• The statuses are published by Alice client, but are a report on the DApp only associated with the DApp, not with Alice

It feels a little like a virtual “I was here” graffiti tag. Where Alice publishes a tag for everyone that contains information about the DApp, but disappears, so what’s left is the tag that people might serendipitously encounter if they overlap in behavior patterns.

Related: reminder that we planned updating DApps to Browser in the Tab bar (cc @rachel)


#3

The main constraint for the UI side is that it shouldn’t be like an appstore of a kind to have a chance to pass Apple’s review system. Probably friend’s activity is a good variant of that, but it woudn’t be unwise to have a few backup scenarios.


#4

I’m not familiar with the Spotify activity feed as it requires a facebook account to use, but it sounds like the right direction. It could certainly start as an activity feed, and with tag categorisation/filtering, it could look somewhere between an activity feed and craigslist.

So the idea was that for discovery of a public chat, contact or dapp, someone had to publish it. This allows people to advertise their services (self promotion), raise awareness about interest groups (public chats), and/or raise awareness about dapps.

Think of it as

  • Bob creates a signed status (this is either a dapp url, a chat topic,and/or a string like “hit me up for the best #organic #coffee beans, #selling for for #snt” along with their public key.
  • Bob publishes a set of statuses (payload) to his contacts ranked on his usage rules (top most is their own status), one of his contacts is Alice.
  • Alice periodically receives payloads from her contacts
  • Alice publishes a set of statuses (payload) to her contacts ranked on her usage rules.

So a status is less writing a graffiti tag on a wall, and more like the spread of the common flu.
I use the #organic #coffee #snt here to denote a tag/category (although there’s issues with this and public chats).

Also I don’t think a status should be restricted to only a dapp, public chat or string, it might make sense to allow all 3 in one status. ie

cryptokitty.com
#crypokitty (autogenerated for dapps)
“get your cryptokitty #collectable #dapp

If Bob was a DApp creator I would create 2 keypairs, one for my personal use, and another for my DApp. I would use my ‘DApp key’ to publish my DApp status. In future this keypair used for DApps could be used for offering support.


#5

I support this idea. While researching about Liquid Democracy, I bumped into “Viscous Democracy”, which was not useful for me at Topic Democracy, but was very interesting anyway.

In a small research, I found out this could be very useful for content curation. The basic idea is that recommendations are based on user friends, which also have recommendation from their friends.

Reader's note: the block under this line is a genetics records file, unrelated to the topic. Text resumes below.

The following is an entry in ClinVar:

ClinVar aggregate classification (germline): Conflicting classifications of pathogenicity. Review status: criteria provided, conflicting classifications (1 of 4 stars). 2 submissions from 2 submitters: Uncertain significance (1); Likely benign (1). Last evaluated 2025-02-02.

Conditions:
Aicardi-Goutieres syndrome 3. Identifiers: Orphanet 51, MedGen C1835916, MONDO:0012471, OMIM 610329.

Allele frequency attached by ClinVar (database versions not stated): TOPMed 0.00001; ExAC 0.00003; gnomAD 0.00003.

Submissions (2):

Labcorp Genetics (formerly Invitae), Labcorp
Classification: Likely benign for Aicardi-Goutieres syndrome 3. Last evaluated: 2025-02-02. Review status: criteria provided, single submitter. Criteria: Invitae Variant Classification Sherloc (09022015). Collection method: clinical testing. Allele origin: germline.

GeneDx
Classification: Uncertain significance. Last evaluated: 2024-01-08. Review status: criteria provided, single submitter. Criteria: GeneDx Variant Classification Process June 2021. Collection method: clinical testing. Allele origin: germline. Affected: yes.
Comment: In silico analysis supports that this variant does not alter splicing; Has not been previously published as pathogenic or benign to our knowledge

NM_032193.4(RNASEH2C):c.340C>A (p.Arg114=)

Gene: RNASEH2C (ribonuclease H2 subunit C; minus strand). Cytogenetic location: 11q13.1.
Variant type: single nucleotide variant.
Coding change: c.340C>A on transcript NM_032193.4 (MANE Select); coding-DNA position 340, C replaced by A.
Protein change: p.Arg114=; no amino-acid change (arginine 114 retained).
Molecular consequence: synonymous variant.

Is named viscous democracy due the property that recommendations from friends of friends have less priority than from direct friends.

In the implementation side, we cannot use directly blockchain due privacy, however each user can store their own ratings in a decentralized storage, as SWARM or IPFS, and the client could load for each friend their ratings and calculate a customized Dapp list.
To have viscous democracy, each user also includes the information calculated from their own friends. Listing the friends list in this file would give more consistency to the information, but it would break privacy. A simple solution to keep privacy and viscous democracy is to educate users to not include users which manipulate this file, or do some math tricks to filter out dissonant values.

This are more info about viscous democracy:



#6

Instead of rehashing the issues around privacy, bandwidth usage, reliability, and the UI that we have discussed before on this, let me just ask one, noob question.

My impression with the current work is that the central premise is to separate Status from the DApps you can access through Status, i.e. make sure that none of them are in the native code we ship through the App/Play Stores, so that we reduce the chances of being banned there.

Would going for a friend-to-friend model then completely turn around our thinking (because the store would have to be native, no?).

My plan was to first integrate simple embeddable chats on dap.ps following Richard and Iuri’s work, and then see if we could extend that and build some cool filter mechanisms off it, but I think these are 2 very different paths.


#7

I like the “graffiti tag metaphor very much. Please can you sketch( really please draw some pictures!) up some use cases and anticipated workflows?

I’d like to have this a bit more concrete, but the direction seems awesome!


#8

Given some of the rules I set out, thats a fair point, it doesn’t have to be native though, it might even make sense to look at what kind of api is useful in the general sense.

But the other thing here is that this idea is so far removed from the dapp store concept they’re pretty much non-competitive, so much so I’m unsure if it would face the same challenge. This would be closer to twitter or a message board than an app store, that’s how different this idea is.